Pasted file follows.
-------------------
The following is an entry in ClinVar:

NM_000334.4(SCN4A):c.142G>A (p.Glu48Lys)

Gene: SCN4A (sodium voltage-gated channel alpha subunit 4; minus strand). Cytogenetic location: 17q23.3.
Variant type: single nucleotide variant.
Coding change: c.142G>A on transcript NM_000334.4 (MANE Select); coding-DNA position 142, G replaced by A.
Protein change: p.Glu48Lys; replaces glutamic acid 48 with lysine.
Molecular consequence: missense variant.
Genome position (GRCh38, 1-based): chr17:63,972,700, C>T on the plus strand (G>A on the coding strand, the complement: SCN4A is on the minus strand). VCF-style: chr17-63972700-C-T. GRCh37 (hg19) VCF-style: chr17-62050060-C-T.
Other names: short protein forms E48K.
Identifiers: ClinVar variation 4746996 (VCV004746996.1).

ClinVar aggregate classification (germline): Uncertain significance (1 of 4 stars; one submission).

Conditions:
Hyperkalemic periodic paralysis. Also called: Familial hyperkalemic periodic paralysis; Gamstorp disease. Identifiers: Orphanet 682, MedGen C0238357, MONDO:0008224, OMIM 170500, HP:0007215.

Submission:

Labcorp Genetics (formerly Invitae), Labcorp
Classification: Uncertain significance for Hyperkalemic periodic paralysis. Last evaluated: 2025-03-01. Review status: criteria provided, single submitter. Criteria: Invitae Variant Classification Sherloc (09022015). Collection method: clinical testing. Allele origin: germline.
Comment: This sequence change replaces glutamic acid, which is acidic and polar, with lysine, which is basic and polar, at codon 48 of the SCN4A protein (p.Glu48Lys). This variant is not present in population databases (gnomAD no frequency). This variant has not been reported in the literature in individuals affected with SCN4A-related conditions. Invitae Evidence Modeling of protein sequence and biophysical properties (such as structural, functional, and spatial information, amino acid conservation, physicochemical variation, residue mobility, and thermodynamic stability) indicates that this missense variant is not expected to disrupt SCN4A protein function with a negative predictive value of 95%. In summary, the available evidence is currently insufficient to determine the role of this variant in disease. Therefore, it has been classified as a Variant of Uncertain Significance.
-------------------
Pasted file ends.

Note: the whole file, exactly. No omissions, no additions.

The following is an entry in ClinVar:

NM_000334.4(SCN4A):c.142G>A (p.Glu48Lys)

Gene: SCN4A (sodium voltage-gated channel alpha subunit 4; minus strand). Cytogenetic location: 17q23.3.
Variant type: single nucleotide variant.
Coding change: c.142G>A on transcript NM_000334.4 (MANE Select); coding-DNA position 142, G replaced by A.
Protein change: p.Glu48Lys; replaces glutamic acid 48 with lysine.
Molecular consequence: missense variant.
Genome position (GRCh38, 1-based): chr17:63,972,700, C>T on the plus strand (G>A on the coding strand, the complement: SCN4A is on the minus strand). VCF-style: chr17-63972700-C-T. GRCh37 (hg19) VCF-style: chr17-62050060-C-T.
Other names: short protein forms E48K.
Identifiers: ClinVar variation 4746996 (VCV004746996.1).

ClinVar aggregate classification (germline): Uncertain significance (1 of 4 stars; one submission).

Conditions:
Hyperkalemic periodic paralysis. Also called: Familial hyperkalemic periodic paralysis; Gamstorp disease. Identifiers: Orphanet 682, MedGen C0238357, MONDO:0008224, OMIM 170500, HP:0007215.

Submission:

Labcorp Genetics (formerly Invitae), Labcorp
Classification: Uncertain significance for Hyperkalemic periodic paralysis. Last evaluated: 2025-03-01. Review status: criteria provided, single submitter. Criteria: Invitae Variant Classification Sherloc (09022015). Collection method: clinical testing. Allele origin: germline.
Comment: This sequence change replaces glutamic acid, which is acidic and polar, with lysine, which is basic and polar, at codon 48 of the SCN4A protein (p.Glu48Lys). This variant is not present in population databases (gnomAD no frequency). This variant has not been reported in the literature in individuals affected with SCN4A-related conditions. Invitae Evidence Modeling of protein sequence and biophysical properties (such as structural, functional, and spatial information, amino acid conservation, physicochemical variation, residue mobility, and thermodynamic stability) indicates that this missense variant is not expected to disrupt SCN4A protein function with a negative predictive value of 95%. In summary, the available evidence is currently insufficient to determine the role of this variant in disease. Therefore, it has been classified as a Variant of Uncertain Significance.